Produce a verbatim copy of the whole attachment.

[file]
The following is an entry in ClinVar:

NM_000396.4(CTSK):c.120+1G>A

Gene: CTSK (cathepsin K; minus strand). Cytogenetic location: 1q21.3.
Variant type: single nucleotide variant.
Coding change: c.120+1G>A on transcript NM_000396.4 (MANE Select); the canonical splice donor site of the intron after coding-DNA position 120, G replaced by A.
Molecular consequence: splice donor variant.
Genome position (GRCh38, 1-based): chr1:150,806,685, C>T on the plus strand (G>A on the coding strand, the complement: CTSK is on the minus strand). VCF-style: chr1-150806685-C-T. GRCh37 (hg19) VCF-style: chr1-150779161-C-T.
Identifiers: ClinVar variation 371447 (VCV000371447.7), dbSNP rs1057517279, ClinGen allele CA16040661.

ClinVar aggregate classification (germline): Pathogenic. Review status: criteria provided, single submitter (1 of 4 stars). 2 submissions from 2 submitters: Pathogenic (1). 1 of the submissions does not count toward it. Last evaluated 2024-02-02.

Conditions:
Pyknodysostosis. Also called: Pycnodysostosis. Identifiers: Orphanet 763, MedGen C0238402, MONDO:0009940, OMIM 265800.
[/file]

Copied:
The following is an entry in ClinVar:

NM_000396.4(CTSK):c.120+1G>A

Gene: CTSK (cathepsin K; minus strand). Cytogenetic location: 1q21.3.
Variant type: single nucleotide variant.
Coding change: c.120+1G>A on transcript NM_000396.4 (MANE Select); the canonical splice donor site of the intron after coding-DNA position 120, G replaced by A.
Molecular consequence: splice donor variant.
Genome position (GRCh38, 1-based): chr1:150,806,685, C>T on the plus strand (G>A on the coding strand, the complement: CTSK is on the minus strand). VCF-style: chr1-150806685-C-T. GRCh37 (hg19) VCF-style: chr1-150779161-C-T.
Identifiers: ClinVar variation 371447 (VCV000371447.7), dbSNP rs1057517279, ClinGen allele CA16040661.

ClinVar aggregate classification (germline): Pathogenic. Review status: criteria provided, single submitter (1 of 4 stars). 2 submissions from 2 submitters: Pathogenic (1). 1 of the submissions does not count toward it. Last evaluated 2024-02-02.

Conditions:
Pyknodysostosis. Also called: Pycnodysostosis. Identifiers: Orphanet 763, MedGen C0238402, MONDO:0009940, OMIM 265800.